Erythrocyte sedimentation rate is a blood test that measures how quickly erythrocytes (red blood cells) settle at the bottom of a test tube that contains a blood sample. Normally, red blood cells settle relatively slowly. A faster-than-normal rate may indicate inflammation in the body. ESR is one of the tests used to diagnose RA.
Whether the results of this test show how severe a person’s rheumatoid arthritis symptoms are is not known. Some individuals with known RA have tested normal for ESR levels.
C-Reactive Protein (CRP)
C-reactive protein is another test used to measure inflammation in the body. However, research on whether it’s a reliable tool for RA assessment is mixed.
A study that tested CRP levels in a group of nearly 28,000 women not showing any signs of RA before the study found that CRP could not predict which women were at risk for developing RA. The same was true even when the test was performed closer to the time some women were actually diagnosed with RA..
Body fat can result in higher levels of CRP. So when CRP is used to measure inflammation in women with RA, the higher level of CRP could be due to body fat rather than disease activity.
Rheumatoid Arthritis Severity Scale (RASS)
The Rheumatoid Arthritis Severity Scale is designed to help doctors assess disease activity, functional impairment, and physical damage caused by RA.
Disease Activity Score (DAS)
The Disease Activity Score (DAS) measures disease activity, including swelling and tenderness, in 28 joints. DAS is based on a scale of one to 10, with one being the least severe and 10 being the most severe. This score helps your provider determine your baseline level of RA activity and track how it changes over time and throughout treatment.
One review performed by the ACR evaluated which measures accurately reflect RA disease activity. The Disease Activity Score with 28-joint counts (DAS-28) was among the final recommendations.
Joint inflammation and deformity associated with RA can lead to functional limitations. Functional limitations can cause problems with self-care tasks, such as grooming and dressing, as well as your ability to work, exercise, and socialize.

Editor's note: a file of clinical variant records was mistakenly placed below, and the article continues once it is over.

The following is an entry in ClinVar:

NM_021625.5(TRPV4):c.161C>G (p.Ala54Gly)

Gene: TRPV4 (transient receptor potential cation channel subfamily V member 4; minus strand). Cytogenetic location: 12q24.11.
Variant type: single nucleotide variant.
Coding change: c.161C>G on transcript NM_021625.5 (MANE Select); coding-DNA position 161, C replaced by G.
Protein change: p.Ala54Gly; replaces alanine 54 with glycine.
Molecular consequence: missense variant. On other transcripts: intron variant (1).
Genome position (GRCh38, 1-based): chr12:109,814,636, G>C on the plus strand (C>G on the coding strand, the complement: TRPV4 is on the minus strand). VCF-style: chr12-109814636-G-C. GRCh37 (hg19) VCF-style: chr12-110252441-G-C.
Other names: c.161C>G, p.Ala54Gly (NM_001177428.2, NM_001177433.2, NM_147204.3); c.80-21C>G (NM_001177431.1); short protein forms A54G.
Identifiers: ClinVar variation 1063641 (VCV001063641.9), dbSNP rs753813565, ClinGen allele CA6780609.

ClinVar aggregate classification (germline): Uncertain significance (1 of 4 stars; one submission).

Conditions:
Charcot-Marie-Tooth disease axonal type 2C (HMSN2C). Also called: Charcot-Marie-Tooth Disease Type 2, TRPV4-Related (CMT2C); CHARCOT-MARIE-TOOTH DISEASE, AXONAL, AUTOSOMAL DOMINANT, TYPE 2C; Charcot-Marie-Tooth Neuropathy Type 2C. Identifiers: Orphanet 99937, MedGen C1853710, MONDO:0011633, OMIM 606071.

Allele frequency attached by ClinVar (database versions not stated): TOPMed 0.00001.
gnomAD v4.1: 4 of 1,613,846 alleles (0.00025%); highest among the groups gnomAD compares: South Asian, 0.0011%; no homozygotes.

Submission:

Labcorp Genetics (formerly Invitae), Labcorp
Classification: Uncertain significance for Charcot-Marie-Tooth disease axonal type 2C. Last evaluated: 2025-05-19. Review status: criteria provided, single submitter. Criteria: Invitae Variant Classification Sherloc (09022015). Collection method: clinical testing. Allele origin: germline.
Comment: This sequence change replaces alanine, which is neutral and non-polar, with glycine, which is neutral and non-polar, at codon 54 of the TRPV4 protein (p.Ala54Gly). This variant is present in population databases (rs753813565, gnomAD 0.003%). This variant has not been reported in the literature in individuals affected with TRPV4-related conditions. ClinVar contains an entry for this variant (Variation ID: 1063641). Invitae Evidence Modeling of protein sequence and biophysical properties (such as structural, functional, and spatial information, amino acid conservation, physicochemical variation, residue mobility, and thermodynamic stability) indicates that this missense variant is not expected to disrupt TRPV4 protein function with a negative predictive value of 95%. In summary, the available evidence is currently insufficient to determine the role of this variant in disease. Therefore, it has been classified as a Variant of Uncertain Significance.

Physical damage refers to symptoms such as joint deformity. It is one of the criteria used in evaluating RA severity. The more joint damage you have, the further along your RA is.
How Well Your Body Responds to RA Medications
Finding the appropriate medications or series of treatments to manage your RA is important to slowing its progression. By using a DAS score over the course of your treatment, your doctor will be able to track your response to medications.
Everyone is different, and you may not respond well to the initial treatments provided by your doctor. When this happens, it is easy to become discouraged. However, you can also view this as a process of getting closer to finding the right treatment for you.
Your Quality-of-Life Perception
Everyone has different physical, emotional, and psychological responses to their symptoms. Do not compare yourself to others or their progress with RA. Your body is unique, and it is the one you need to take care of.
In partnership with your healthcare provider, you can assess the severity of your RA, track its progress, and create a treatment plan that works for you. One study demonstrated that people with more severe RA pain tend to have a poorer perception of their social life, physical functioning, and overall health.
Rheumatoid Arthritis Doctor Discussion Guide
A Word From Get Meds Info
RA disease severity can be managed by having a treatment plan in place and following it closely. Though the symptoms of RA can affect your quality of life, treatment can help slow the progression of the disease. Having a strong support network and staying on top of your illness can help ease the emotional strain that comes with living with a chronic condition.